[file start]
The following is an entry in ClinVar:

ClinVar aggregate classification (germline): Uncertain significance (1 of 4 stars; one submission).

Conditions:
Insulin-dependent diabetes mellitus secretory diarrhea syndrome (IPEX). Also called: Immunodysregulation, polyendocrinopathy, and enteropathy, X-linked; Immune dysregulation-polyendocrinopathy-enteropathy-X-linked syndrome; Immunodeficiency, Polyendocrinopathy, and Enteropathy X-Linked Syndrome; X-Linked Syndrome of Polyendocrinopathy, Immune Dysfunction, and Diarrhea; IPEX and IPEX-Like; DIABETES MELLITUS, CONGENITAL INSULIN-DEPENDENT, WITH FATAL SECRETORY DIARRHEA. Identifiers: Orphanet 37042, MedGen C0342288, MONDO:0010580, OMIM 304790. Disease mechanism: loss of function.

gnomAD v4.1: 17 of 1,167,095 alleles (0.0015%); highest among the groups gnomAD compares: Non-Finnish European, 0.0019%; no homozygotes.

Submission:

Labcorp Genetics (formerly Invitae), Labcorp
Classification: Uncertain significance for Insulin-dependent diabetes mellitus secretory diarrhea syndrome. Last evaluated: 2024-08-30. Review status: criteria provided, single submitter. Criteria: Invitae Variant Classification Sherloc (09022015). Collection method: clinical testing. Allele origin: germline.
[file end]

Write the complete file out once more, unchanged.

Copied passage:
The following is an entry in ClinVar:

ClinVar aggregate classification (germline): Uncertain significance (1 of 4 stars; one submission).

Conditions:
Insulin-dependent diabetes mellitus secretory diarrhea syndrome (IPEX). Also called: Immunodysregulation, polyendocrinopathy, and enteropathy, X-linked; Immune dysregulation-polyendocrinopathy-enteropathy-X-linked syndrome; Immunodeficiency, Polyendocrinopathy, and Enteropathy X-Linked Syndrome; X-Linked Syndrome of Polyendocrinopathy, Immune Dysfunction, and Diarrhea; IPEX and IPEX-Like; DIABETES MELLITUS, CONGENITAL INSULIN-DEPENDENT, WITH FATAL SECRETORY DIARRHEA. Identifiers: Orphanet 37042, MedGen C0342288, MONDO:0010580, OMIM 304790. Disease mechanism: loss of function.

gnomAD v4.1: 17 of 1,167,095 alleles (0.0015%); highest among the groups gnomAD compares: Non-Finnish European, 0.0019%; no homozygotes.

Submission:

Labcorp Genetics (formerly Invitae), Labcorp
Classification: Uncertain significance for Insulin-dependent diabetes mellitus secretory diarrhea syndrome. Last evaluated: 2024-08-30. Review status: criteria provided, single submitter. Criteria: Invitae Variant Classification Sherloc (09022015). Collection method: clinical testing. Allele origin: germline.